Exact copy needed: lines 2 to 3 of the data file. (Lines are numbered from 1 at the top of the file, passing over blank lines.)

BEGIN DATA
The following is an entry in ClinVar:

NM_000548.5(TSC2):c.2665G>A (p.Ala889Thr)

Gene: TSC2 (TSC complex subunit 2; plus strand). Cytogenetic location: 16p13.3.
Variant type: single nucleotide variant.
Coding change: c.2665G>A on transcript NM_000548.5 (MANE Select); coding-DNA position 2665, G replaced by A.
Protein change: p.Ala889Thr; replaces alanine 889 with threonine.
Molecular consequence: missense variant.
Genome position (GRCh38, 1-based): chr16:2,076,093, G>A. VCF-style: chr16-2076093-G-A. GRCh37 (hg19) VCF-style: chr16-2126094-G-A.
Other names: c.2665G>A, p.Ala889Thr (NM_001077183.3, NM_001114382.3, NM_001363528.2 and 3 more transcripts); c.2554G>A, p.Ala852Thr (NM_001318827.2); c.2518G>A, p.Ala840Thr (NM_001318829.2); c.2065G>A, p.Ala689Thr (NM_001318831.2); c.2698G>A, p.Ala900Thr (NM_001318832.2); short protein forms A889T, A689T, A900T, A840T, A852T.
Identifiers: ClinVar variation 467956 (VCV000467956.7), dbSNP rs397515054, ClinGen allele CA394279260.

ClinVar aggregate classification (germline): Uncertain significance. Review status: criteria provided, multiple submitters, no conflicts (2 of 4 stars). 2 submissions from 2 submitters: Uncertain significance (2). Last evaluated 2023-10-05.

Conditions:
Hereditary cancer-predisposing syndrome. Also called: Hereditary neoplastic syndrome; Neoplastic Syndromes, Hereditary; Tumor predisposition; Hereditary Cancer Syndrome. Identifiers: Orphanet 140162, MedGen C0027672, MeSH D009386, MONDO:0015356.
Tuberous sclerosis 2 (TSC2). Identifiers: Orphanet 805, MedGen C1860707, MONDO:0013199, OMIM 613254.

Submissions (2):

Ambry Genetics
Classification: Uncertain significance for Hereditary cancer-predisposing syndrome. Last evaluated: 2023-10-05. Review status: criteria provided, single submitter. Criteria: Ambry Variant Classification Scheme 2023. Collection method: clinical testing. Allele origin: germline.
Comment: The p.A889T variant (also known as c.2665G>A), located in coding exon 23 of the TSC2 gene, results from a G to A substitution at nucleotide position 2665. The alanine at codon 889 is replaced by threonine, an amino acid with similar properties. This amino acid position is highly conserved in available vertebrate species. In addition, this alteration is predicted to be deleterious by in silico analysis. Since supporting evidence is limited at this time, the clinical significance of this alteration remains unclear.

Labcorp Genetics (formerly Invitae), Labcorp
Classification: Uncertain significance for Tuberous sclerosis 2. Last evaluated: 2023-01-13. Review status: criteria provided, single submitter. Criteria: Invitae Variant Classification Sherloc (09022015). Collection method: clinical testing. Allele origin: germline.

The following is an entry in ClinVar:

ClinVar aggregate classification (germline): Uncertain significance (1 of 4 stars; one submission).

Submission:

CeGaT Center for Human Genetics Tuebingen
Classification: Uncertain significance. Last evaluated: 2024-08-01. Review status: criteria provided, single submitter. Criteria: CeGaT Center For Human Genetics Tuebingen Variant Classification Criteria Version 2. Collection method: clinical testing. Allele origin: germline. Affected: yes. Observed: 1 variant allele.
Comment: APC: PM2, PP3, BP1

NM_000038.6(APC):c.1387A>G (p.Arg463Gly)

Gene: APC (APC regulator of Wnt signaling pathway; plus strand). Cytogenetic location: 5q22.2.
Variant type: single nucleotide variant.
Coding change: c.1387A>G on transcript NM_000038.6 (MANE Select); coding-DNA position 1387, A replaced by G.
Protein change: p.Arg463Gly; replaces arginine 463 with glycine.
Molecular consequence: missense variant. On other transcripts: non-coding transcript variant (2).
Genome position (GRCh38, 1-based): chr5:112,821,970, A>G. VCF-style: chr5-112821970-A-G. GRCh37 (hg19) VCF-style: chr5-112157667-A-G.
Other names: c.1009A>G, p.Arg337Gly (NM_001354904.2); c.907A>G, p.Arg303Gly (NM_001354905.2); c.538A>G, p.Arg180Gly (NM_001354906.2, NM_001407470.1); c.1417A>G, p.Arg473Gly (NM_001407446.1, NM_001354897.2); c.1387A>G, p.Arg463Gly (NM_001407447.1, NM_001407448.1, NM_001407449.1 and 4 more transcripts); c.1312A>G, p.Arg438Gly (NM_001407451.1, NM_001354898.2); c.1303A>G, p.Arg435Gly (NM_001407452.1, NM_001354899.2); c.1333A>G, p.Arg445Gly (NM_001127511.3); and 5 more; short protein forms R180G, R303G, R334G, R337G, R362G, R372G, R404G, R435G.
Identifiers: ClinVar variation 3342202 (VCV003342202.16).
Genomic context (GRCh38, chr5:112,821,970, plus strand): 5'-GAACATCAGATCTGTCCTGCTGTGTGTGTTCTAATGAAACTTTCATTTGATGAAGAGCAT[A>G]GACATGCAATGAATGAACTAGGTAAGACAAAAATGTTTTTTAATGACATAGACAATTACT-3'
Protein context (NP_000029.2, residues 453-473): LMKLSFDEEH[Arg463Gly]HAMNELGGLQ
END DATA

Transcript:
NM_000548.5(TSC2):c.2665G>A (p.Ala889Thr)

Gene: TSC2 (TSC complex subunit 2; plus strand). Cytogenetic location: 16p13.3.